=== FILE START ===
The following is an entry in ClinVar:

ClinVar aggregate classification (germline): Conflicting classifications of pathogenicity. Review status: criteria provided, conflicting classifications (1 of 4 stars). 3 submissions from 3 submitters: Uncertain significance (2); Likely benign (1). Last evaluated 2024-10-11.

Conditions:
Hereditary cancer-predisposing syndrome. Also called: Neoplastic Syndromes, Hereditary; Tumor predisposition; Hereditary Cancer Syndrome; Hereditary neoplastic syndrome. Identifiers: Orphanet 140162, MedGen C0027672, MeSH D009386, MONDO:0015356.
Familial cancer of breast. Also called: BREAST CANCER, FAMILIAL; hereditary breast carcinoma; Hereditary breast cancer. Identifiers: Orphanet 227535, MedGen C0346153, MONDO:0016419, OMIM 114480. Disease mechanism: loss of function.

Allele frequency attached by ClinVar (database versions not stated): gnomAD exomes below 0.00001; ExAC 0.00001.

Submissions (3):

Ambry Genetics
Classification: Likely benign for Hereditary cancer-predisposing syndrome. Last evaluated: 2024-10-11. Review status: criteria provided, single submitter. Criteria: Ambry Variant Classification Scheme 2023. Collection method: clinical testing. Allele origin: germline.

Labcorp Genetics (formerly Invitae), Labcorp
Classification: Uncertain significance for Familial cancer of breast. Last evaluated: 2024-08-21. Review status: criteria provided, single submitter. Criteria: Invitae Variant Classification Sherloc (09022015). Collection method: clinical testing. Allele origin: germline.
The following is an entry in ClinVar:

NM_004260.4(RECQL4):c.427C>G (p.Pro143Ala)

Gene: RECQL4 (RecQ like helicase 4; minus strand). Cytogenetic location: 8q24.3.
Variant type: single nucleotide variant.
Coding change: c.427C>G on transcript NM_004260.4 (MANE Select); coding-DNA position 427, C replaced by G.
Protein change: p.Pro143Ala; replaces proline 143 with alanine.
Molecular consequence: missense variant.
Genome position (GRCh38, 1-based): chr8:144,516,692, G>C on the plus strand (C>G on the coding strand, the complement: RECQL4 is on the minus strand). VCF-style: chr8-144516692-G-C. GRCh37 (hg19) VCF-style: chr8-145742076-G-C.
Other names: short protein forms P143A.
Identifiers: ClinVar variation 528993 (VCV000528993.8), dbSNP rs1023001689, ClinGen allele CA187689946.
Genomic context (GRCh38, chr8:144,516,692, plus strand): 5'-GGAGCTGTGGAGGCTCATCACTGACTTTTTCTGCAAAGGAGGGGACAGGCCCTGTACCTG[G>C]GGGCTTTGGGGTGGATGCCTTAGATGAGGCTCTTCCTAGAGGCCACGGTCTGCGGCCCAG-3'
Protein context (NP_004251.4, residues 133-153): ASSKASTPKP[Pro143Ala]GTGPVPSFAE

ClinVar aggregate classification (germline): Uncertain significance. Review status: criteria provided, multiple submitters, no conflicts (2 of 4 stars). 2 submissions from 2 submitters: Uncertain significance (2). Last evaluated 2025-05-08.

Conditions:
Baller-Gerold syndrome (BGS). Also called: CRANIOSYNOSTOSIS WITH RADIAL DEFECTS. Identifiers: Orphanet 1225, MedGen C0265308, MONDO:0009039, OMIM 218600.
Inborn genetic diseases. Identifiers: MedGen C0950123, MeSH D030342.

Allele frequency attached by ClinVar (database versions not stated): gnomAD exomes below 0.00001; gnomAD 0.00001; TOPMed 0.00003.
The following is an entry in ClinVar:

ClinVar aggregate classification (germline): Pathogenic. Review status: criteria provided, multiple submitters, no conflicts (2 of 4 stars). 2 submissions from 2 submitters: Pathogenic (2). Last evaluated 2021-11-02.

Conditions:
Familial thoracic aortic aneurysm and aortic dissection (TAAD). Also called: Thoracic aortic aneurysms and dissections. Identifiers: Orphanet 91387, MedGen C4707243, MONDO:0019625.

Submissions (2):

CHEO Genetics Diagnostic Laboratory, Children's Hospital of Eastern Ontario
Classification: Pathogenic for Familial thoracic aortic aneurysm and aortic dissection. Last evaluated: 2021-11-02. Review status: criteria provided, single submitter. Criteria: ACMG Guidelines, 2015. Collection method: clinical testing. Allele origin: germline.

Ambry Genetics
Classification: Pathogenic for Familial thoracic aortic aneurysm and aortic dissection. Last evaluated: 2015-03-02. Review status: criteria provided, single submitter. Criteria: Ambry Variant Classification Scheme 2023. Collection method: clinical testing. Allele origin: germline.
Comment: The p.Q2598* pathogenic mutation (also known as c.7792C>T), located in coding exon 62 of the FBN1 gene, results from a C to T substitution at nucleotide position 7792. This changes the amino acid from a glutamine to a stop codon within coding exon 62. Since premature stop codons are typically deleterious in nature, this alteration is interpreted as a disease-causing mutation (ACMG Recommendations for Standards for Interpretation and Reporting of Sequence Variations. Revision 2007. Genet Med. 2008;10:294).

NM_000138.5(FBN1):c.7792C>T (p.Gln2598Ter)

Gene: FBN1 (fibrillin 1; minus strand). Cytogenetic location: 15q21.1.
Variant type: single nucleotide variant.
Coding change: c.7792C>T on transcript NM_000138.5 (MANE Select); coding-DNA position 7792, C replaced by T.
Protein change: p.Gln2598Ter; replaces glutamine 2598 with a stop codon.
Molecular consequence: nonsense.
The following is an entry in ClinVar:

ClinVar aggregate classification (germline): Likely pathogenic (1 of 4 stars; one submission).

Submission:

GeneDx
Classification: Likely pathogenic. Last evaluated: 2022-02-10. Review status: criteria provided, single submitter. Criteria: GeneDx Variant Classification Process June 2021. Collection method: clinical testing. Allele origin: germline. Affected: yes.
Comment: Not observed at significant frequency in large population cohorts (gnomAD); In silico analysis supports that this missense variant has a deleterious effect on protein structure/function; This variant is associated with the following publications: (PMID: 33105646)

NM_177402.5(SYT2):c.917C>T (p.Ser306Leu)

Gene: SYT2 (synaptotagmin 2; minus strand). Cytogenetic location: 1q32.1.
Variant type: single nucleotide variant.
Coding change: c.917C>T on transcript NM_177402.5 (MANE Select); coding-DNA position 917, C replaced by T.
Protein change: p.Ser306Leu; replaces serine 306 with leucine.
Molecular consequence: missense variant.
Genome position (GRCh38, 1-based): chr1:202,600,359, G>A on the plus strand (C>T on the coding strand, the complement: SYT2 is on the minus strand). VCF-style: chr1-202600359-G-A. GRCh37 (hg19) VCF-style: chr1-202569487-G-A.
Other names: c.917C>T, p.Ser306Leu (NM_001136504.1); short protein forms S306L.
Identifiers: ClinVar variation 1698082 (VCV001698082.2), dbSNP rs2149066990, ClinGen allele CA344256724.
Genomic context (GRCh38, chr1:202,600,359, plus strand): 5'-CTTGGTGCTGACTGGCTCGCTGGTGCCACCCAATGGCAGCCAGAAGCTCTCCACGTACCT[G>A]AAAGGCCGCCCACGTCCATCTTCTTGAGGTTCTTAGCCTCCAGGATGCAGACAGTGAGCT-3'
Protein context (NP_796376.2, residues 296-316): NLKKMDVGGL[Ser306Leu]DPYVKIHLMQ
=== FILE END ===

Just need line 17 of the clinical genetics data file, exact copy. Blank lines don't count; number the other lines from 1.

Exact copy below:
Protein change: p.Pro143Ala; replaces proline 143 with alanine.